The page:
Betsy Ross is regarded by many modern historians, pseudo-historians, vexillologists (flag experts), and writers on Philadelphia as a character befitting a fable — that the tale of her making the first flag is no more than an instructive parable.
Modern-day parsers of the past suggest that several 19th-century authors and enthusiasts of American history were overanxious to champion the story of Betsy Ross brought to public attention by her grandson, William Canby, in a speech before the Pennsylvania Historical Society in 1870. That the story of the patriots of the Revolutionary Era required a deserving female role model. That magazines, textbooks, and artists uncritically have echoed the contrivance of a man who was an 11-year-old boy when his grandmother died. Some historians ignore Canby altogether and say, "There's no written record of the sewing of the first flag; therefore we cannot accept the story as truthful or likely."
Historians, to their credit, always want source documentation. The oral history testimony of Betsy Ross's daughter and other family members recount Betsy's story, and historically the dates and circumstances remain unrefuted. Evaluating the circumstantial evidence also supports her story, including the paper star found in a safe in the 20th century. We find that the evidence supports Betsy Ross as the maker of the first flag.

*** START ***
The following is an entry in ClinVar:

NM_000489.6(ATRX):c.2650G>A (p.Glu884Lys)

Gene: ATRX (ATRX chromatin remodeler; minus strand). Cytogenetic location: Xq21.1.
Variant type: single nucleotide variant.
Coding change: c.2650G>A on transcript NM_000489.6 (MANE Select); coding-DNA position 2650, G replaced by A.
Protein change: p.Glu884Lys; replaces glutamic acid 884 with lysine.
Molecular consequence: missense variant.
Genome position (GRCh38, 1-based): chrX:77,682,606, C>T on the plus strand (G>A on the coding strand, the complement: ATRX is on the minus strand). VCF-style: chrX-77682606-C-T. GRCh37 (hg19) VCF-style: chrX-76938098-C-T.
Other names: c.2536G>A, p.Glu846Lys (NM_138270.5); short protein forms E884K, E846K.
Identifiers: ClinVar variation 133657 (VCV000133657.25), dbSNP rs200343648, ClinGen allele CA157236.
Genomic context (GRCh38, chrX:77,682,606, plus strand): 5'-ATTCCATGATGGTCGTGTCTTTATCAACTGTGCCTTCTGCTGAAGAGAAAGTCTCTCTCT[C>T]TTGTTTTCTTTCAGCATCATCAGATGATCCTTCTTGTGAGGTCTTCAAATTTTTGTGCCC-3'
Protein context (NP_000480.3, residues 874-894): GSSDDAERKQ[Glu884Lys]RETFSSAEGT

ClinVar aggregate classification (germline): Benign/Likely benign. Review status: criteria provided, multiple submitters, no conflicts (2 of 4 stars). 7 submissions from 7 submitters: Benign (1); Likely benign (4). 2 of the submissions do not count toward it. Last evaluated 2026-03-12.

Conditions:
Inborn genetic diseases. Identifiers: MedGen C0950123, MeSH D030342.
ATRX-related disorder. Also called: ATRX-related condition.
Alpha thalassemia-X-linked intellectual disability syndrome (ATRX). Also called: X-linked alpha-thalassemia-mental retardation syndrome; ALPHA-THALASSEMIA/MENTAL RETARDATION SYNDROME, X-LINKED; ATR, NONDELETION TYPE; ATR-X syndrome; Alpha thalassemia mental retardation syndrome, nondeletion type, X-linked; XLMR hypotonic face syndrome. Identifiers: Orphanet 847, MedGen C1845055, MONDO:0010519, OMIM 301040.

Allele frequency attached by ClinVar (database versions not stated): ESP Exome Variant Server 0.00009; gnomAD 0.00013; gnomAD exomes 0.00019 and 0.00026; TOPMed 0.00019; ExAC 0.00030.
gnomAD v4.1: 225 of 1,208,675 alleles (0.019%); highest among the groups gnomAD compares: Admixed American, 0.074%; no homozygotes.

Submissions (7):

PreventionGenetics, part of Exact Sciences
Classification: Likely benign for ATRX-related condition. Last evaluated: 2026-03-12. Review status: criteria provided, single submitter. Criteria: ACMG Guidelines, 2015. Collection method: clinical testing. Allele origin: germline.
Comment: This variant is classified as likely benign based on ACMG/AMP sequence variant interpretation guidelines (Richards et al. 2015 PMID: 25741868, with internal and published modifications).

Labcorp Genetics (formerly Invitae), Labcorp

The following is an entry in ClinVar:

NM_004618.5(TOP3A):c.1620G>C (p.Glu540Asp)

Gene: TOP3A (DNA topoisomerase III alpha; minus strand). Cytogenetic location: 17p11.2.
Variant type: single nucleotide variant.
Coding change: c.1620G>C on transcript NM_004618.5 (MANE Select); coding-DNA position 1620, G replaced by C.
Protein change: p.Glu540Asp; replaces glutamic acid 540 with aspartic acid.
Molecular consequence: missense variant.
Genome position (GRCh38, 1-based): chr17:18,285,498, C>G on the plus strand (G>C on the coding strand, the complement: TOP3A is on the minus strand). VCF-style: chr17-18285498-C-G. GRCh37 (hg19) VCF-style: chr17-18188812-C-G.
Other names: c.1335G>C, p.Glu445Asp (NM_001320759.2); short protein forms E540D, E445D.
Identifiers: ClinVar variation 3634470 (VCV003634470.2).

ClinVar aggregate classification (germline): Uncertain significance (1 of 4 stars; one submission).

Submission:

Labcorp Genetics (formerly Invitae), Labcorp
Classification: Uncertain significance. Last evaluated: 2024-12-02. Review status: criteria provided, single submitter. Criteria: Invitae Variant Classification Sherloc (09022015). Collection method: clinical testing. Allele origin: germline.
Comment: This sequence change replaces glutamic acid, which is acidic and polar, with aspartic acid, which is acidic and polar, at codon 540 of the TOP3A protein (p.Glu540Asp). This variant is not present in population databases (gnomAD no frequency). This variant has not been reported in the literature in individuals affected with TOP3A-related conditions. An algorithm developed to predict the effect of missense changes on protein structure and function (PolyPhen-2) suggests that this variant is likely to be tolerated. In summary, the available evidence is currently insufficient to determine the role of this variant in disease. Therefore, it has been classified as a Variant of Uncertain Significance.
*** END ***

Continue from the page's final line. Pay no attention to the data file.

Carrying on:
In April 2009, the Pennsylvania Historical and Museum Commission officially recognized Betsy Ross's contributions with a historic marker in front of her house, stating, "Credited with making the first stars and stripes flag, Ross was a successful upholsterer. She produced flags for the government for over 50 years. As a skilled artisan, Ross represents the many women who supported their families during the Revolution and early Republic."
This page comprises four sections.
The first is how Betsy Ross's deeds were brought to the public's attention.
The second part is set up as a point-counterpoint with arguments and rebuttals.
The third sets forth points in support of Betsy Ross having sewn the first flag.
The fourth shows printed examples of how her story is being told by widely distributed sources, followed by our comments.
Part 1: Betsy's Deeds Are Made Public
In March 1870, in anticipation of America's Centennial, William Canby, a grandson of Betsy Ross, made public the story of Washington's visit to the flagmaker. In a paper given to the Pennsylvania Historical Society, the justifiably proud grandson related to the world his grandmother's deeds.
Since Canby was a mere lad of 11 when Betsy passed on in 1836, he relied on his own recollections as well as those of other relatives. For the record, three affidavits were sworn to, one by a daughter of Betsy Ross, one by a granddaughter, and one by a niece. These statements communicate in clear detail that Betsy Ross often told them the heroic saga of the birth of the American flag.
Canby's paper recounts a meeting between a secret Congressional Committee and the widowed seamstress. The committee of Robert Morris and George Ross was accompanied by George Washington. The meeting resulted in the creation of the first American flag. Betsy contributed by suggesting a 5-pointed star, rather than the 6-pointed star recommended by Washington.
After Canby's lecture, the story of Betsy and the flag took root in the hearts of Americans. Harper's Monthly retold the story in a July 1873 issue. In the 1880s, the story began to appear in textbooks. Charles Weisgerber's painting "Birth of Our Nation's Flag" (a detail of which is displayed on the homepage) was exhibited with admiration at the 1893 World Columbian Exposition in Chicago.